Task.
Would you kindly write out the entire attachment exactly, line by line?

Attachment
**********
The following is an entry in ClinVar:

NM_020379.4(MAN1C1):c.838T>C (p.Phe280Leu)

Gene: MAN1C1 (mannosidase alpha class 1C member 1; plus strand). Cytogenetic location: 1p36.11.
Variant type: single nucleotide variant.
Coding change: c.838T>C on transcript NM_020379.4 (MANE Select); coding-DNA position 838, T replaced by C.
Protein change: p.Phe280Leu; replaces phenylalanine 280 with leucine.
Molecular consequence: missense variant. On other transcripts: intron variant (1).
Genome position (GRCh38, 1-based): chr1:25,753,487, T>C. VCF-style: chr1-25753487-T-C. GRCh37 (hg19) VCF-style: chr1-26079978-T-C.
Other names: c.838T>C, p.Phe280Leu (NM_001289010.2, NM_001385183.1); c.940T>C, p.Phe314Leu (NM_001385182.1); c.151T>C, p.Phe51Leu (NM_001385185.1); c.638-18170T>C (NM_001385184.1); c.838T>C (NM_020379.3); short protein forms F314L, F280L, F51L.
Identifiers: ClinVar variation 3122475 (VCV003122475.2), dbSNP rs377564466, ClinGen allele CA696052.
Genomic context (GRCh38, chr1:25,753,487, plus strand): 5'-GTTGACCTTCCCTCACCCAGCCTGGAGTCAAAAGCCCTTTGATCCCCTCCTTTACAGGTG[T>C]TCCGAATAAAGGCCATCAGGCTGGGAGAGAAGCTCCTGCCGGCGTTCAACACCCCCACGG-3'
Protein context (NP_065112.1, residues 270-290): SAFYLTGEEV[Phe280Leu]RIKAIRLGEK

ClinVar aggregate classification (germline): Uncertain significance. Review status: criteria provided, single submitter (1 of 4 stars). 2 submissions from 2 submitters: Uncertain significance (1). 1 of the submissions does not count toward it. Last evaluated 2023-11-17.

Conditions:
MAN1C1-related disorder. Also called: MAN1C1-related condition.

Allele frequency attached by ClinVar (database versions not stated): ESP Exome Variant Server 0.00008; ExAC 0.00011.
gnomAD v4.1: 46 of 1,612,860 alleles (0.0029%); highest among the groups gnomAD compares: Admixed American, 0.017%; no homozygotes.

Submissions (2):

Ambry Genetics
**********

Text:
The following is an entry in ClinVar:

NM_020379.4(MAN1C1):c.838T>C (p.Phe280Leu)

Gene: MAN1C1 (mannosidase alpha class 1C member 1; plus strand). Cytogenetic location: 1p36.11.
Variant type: single nucleotide variant.
Coding change: c.838T>C on transcript NM_020379.4 (MANE Select); coding-DNA position 838, T replaced by C.
Protein change: p.Phe280Leu; replaces phenylalanine 280 with leucine.
Molecular consequence: missense variant. On other transcripts: intron variant (1).
Genome position (GRCh38, 1-based): chr1:25,753,487, T>C. VCF-style: chr1-25753487-T-C. GRCh37 (hg19) VCF-style: chr1-26079978-T-C.
Other names: c.838T>C, p.Phe280Leu (NM_001289010.2, NM_001385183.1); c.940T>C, p.Phe314Leu (NM_001385182.1); c.151T>C, p.Phe51Leu (NM_001385185.1); c.638-18170T>C (NM_001385184.1); c.838T>C (NM_020379.3); short protein forms F314L, F280L, F51L.
Identifiers: ClinVar variation 3122475 (VCV003122475.2), dbSNP rs377564466, ClinGen allele CA696052.
Genomic context (GRCh38, chr1:25,753,487, plus strand): 5'-GTTGACCTTCCCTCACCCAGCCTGGAGTCAAAAGCCCTTTGATCCCCTCCTTTACAGGTG[T>C]TCCGAATAAAGGCCATCAGGCTGGGAGAGAAGCTCCTGCCGGCGTTCAACACCCCCACGG-3'
Protein context (NP_065112.1, residues 270-290): SAFYLTGEEV[Phe280Leu]RIKAIRLGEK

ClinVar aggregate classification (germline): Uncertain significance. Review status: criteria provided, single submitter (1 of 4 stars). 2 submissions from 2 submitters: Uncertain significance (1). 1 of the submissions does not count toward it. Last evaluated 2023-11-17.

Conditions:
MAN1C1-related disorder. Also called: MAN1C1-related condition.

Allele frequency attached by ClinVar (database versions not stated): ESP Exome Variant Server 0.00008; ExAC 0.00011.
gnomAD v4.1: 46 of 1,612,860 alleles (0.0029%); highest among the groups gnomAD compares: Admixed American, 0.017%; no homozygotes.

Submissions (2):

Ambry Genetics